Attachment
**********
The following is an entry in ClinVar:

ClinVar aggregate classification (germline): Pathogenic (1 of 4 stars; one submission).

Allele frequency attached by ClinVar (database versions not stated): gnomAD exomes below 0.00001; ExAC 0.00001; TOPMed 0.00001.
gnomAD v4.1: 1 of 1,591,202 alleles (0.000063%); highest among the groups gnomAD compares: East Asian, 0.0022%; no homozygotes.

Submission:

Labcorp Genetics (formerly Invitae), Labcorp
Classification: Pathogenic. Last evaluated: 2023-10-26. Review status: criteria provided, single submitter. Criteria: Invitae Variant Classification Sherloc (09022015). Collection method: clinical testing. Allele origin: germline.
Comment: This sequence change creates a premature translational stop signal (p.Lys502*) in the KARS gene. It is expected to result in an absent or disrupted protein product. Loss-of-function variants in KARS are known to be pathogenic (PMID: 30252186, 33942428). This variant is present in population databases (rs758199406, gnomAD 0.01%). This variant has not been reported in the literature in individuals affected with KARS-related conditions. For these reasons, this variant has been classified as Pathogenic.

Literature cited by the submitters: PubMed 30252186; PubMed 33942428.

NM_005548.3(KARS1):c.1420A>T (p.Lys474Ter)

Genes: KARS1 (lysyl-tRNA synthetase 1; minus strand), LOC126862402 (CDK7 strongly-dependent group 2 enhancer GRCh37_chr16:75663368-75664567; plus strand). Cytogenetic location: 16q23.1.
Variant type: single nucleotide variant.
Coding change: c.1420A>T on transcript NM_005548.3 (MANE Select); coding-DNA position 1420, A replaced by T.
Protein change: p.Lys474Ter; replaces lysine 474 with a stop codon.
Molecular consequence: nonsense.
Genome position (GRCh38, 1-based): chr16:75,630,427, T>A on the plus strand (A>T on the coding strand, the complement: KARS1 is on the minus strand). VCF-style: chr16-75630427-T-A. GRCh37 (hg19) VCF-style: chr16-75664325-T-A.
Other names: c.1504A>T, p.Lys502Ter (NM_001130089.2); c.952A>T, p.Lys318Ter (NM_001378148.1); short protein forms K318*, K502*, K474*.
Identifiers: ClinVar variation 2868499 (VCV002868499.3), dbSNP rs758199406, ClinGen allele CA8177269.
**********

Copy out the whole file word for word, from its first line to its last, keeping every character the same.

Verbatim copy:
The following is an entry in ClinVar:

ClinVar aggregate classification (germline): Pathogenic (1 of 4 stars; one submission).

Allele frequency attached by ClinVar (database versions not stated): gnomAD exomes below 0.00001; ExAC 0.00001; TOPMed 0.00001.
gnomAD v4.1: 1 of 1,591,202 alleles (0.000063%); highest among the groups gnomAD compares: East Asian, 0.0022%; no homozygotes.

Submission:

Labcorp Genetics (formerly Invitae), Labcorp
Classification: Pathogenic. Last evaluated: 2023-10-26. Review status: criteria provided, single submitter. Criteria: Invitae Variant Classification Sherloc (09022015). Collection method: clinical testing. Allele origin: germline.
Comment: This sequence change creates a premature translational stop signal (p.Lys502*) in the KARS gene. It is expected to result in an absent or disrupted protein product. Loss-of-function variants in KARS are known to be pathogenic (PMID: 30252186, 33942428). This variant is present in population databases (rs758199406, gnomAD 0.01%). This variant has not been reported in the literature in individuals affected with KARS-related conditions. For these reasons, this variant has been classified as Pathogenic.

Literature cited by the submitters: PubMed 30252186; PubMed 33942428.

NM_005548.3(KARS1):c.1420A>T (p.Lys474Ter)

Genes: KARS1 (lysyl-tRNA synthetase 1; minus strand), LOC126862402 (CDK7 strongly-dependent group 2 enhancer GRCh37_chr16:75663368-75664567; plus strand). Cytogenetic location: 16q23.1.
Variant type: single nucleotide variant.
Coding change: c.1420A>T on transcript NM_005548.3 (MANE Select); coding-DNA position 1420, A replaced by T.
Protein change: p.Lys474Ter; replaces lysine 474 with a stop codon.
Molecular consequence: nonsense.
Genome position (GRCh38, 1-based): chr16:75,630,427, T>A on the plus strand (A>T on the coding strand, the complement: KARS1 is on the minus strand). VCF-style: chr16-75630427-T-A. GRCh37 (hg19) VCF-style: chr16-75664325-T-A.
Other names: c.1504A>T, p.Lys502Ter (NM_001130089.2); c.952A>T, p.Lys318Ter (NM_001378148.1); short protein forms K318*, K502*, K474*.
Identifiers: ClinVar variation 2868499 (VCV002868499.3), dbSNP rs758199406, ClinGen allele CA8177269.